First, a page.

Design Recipes: 5 things that could hurt a home sale

By Cathy Hobbs
Tribune News Service

You want to refresh your home. But where do you start? Perhaps you are also thinking about renovation vs. resale value. Those looking to sell their homes for top dollar in the quickest amount of time also need to keep potential buyers in mind. When it comes time to sell a property, it is no longer someone’s home, but a product on the market that will be compared with others. Some items that served a homeowner well may be potential negatives.

Here is my list of five decorator/designer items that may hurt a potential real estate sale.

This master bedroom features wall-to-wall carpeting.

1. Transforming or altering bedrooms

If you have a home that has four bedrooms, you are going to want potential buyers to see four bedrooms. Transforming a bedroom into a walk-in closet or that darkroom you have always wanted may be something you will enjoy while you are living in the home, but it will be a big turnoff to potential buyers.

2. Carpeting

While it is lush to have something soft underfoot, the reality is most potential buyers prefer hardwood flooring. Many will see carpeting as traps for odors such as pet smells, too hard to keep clean or personalized in color.

A living room with a custom wall color. ( Cathy Hobbs/TNS)

3. Accent walls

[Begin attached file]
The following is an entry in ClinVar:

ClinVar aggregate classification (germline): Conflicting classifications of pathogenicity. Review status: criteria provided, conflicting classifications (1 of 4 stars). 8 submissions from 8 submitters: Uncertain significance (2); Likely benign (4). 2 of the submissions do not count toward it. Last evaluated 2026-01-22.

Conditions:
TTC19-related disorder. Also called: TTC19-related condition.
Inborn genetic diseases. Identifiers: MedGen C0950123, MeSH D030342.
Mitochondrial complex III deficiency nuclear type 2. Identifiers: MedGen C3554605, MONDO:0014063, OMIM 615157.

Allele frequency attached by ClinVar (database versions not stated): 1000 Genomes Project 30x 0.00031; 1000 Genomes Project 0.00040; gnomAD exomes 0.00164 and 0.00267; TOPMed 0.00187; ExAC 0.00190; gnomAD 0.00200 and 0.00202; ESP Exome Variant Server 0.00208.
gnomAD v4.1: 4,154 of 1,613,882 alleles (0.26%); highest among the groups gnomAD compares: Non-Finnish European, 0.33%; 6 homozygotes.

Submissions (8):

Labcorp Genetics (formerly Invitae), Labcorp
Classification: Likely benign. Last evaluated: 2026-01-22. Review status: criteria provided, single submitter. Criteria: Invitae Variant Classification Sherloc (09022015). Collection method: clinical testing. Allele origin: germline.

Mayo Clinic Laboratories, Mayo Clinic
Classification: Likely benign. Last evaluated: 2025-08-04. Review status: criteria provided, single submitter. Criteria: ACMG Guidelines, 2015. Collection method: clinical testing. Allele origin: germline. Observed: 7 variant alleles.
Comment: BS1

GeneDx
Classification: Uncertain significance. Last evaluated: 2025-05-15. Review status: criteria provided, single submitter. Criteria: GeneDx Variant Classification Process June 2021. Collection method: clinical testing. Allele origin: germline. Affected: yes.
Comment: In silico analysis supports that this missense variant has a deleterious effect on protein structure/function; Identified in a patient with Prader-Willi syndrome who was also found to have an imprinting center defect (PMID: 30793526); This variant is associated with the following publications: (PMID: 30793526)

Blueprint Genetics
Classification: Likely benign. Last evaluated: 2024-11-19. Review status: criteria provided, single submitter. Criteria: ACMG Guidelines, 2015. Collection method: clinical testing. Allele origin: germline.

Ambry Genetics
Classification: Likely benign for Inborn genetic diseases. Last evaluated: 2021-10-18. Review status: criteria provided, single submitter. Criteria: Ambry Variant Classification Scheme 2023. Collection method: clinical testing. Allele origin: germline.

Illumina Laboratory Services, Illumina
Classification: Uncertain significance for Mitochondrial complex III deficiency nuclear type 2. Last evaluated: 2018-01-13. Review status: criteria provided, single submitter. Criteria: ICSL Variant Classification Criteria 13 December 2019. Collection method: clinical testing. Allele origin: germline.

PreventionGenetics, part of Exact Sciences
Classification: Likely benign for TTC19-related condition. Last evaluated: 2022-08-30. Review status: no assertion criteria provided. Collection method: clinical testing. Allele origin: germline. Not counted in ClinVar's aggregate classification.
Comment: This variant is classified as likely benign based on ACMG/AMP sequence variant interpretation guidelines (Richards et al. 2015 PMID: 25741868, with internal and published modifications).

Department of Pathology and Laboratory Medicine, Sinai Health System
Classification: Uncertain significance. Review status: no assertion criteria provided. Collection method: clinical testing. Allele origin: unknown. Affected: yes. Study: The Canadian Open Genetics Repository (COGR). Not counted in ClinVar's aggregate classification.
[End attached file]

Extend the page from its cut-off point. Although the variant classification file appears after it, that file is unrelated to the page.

Accent walls are a popular, inexpensive decorating tip. However, many potential buyers view even small, quick fixes like changing paint as money, worry and work.

4. Small appliances

While you may be pressed for space and like the slimline version of your favorite appliance, most buyers prefer to see full-size appliances. Appliances are expensive, and many homeowners will not want to have to purchase new ones when they buy your home.

5. Pools and hot tubs.

These may be a status symbol in your neighborhood, and if you live in a hot climate, they might be a necessity. Even so, many buyers see pools as a negative, especially families with young children who may have safety concerns. Many buyers are also turned off by hot tubs and view them as a potential breeding ground for germs. Both are seen as potential negatives because of maintenance costs.

Cathy Hobbs, based in New York City, is an Emmy Award-winning television host and a nationally known interior design and home staging expert with offices in New York City, Boston and Washington, D.C. Contact her at or visit her website at .